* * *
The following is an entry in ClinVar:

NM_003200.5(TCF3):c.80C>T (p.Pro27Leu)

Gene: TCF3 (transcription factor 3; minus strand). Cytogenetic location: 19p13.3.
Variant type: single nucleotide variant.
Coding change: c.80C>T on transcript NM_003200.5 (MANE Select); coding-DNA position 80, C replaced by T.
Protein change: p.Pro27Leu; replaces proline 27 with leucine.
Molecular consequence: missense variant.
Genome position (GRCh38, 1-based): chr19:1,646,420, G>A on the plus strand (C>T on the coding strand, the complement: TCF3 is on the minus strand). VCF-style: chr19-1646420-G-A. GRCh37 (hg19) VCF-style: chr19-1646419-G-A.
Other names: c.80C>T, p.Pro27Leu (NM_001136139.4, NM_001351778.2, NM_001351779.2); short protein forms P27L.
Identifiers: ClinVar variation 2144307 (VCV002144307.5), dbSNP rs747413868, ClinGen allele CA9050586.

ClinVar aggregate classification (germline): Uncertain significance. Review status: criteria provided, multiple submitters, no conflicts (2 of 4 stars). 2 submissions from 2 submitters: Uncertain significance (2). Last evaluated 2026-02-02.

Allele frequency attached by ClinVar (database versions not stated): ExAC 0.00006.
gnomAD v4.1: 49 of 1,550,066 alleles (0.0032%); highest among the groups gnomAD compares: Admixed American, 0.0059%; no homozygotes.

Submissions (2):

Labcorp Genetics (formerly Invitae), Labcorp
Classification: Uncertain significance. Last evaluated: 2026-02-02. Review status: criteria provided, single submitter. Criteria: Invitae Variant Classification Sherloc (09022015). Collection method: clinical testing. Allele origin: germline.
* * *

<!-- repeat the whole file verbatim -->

The following is an entry in ClinVar:

NM_003200.5(TCF3):c.80C>T (p.Pro27Leu)

Gene: TCF3 (transcription factor 3; minus strand). Cytogenetic location: 19p13.3.
Variant type: single nucleotide variant.
Coding change: c.80C>T on transcript NM_003200.5 (MANE Select); coding-DNA position 80, C replaced by T.
Protein change: p.Pro27Leu; replaces proline 27 with leucine.
Molecular consequence: missense variant.
Genome position (GRCh38, 1-based): chr19:1,646,420, G>A on the plus strand (C>T on the coding strand, the complement: TCF3 is on the minus strand). VCF-style: chr19-1646420-G-A. GRCh37 (hg19) VCF-style: chr19-1646419-G-A.
Other names: c.80C>T, p.Pro27Leu (NM_001136139.4, NM_001351778.2, NM_001351779.2); short protein forms P27L.
Identifiers: ClinVar variation 2144307 (VCV002144307.5), dbSNP rs747413868, ClinGen allele CA9050586.

ClinVar aggregate classification (germline): Uncertain significance. Review status: criteria provided, multiple submitters, no conflicts (2 of 4 stars). 2 submissions from 2 submitters: Uncertain significance (2). Last evaluated 2026-02-02.

Allele frequency attached by ClinVar (database versions not stated): ExAC 0.00006.
gnomAD v4.1: 49 of 1,550,066 alleles (0.0032%); highest among the groups gnomAD compares: Admixed American, 0.0059%; no homozygotes.

Submissions (2):

Labcorp Genetics (formerly Invitae), Labcorp
Classification: Uncertain significance. Last evaluated: 2026-02-02. Review status: criteria provided, single submitter. Criteria: Invitae Variant Classification Sherloc (09022015). Collection method: clinical testing. Allele origin: germline.